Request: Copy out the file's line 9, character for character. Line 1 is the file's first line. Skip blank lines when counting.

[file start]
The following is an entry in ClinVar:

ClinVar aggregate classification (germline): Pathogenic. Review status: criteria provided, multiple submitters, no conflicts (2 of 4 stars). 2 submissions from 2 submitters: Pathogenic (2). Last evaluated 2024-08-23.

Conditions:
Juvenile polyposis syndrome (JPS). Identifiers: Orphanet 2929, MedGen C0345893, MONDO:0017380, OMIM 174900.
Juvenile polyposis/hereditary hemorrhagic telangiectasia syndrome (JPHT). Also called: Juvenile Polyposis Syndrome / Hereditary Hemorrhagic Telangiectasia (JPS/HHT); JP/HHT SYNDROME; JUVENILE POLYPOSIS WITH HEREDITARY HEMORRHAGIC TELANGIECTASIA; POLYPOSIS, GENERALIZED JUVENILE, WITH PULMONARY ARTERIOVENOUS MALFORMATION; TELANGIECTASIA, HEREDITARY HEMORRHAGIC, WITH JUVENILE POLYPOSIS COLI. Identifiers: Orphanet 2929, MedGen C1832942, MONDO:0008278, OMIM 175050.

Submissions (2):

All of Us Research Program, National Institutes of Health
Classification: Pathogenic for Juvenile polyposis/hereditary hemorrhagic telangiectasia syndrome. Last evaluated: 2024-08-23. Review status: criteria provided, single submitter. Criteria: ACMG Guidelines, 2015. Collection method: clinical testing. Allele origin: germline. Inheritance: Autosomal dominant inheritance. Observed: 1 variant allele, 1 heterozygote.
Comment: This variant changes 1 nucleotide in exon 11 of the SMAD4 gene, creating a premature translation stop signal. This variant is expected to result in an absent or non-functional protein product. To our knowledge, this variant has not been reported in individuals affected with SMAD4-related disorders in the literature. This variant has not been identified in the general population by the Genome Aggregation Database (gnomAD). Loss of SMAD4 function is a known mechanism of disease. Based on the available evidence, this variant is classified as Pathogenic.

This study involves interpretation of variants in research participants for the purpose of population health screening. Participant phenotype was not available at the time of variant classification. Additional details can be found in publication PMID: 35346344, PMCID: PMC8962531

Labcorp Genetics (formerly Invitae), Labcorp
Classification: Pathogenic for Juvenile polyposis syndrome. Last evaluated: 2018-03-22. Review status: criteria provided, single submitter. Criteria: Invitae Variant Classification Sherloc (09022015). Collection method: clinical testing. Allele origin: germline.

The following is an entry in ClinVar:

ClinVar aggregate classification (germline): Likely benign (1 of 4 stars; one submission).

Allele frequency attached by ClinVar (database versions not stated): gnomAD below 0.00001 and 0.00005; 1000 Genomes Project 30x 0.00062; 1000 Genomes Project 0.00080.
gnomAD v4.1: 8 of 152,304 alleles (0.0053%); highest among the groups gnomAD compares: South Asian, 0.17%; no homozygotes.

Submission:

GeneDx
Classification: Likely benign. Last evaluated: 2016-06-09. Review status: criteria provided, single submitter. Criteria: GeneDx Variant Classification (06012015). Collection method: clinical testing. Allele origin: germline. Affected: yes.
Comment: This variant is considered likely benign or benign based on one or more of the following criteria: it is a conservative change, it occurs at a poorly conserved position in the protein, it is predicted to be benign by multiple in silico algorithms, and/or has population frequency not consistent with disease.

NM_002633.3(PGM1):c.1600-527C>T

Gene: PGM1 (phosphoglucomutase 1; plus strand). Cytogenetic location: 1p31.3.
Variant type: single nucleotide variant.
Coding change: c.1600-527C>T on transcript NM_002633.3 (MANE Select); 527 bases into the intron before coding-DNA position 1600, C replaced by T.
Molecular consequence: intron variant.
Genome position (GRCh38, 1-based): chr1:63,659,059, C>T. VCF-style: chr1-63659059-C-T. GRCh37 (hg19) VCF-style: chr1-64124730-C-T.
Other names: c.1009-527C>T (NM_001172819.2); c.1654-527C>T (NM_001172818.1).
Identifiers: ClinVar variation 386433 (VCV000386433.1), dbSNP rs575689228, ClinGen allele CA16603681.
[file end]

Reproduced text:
Comment: This variant changes 1 nucleotide in exon 11 of the SMAD4 gene, creating a premature translation stop signal. This variant is expected to result in an absent or non-functional protein product. To our knowledge, this variant has not been reported in individuals affected with SMAD4-related disorders in the literature. This variant has not been identified in the general population by the Genome Aggregation Database (gnomAD). Loss of SMAD4 function is a known mechanism of disease. Based on the available evidence, this variant is classified as Pathogenic.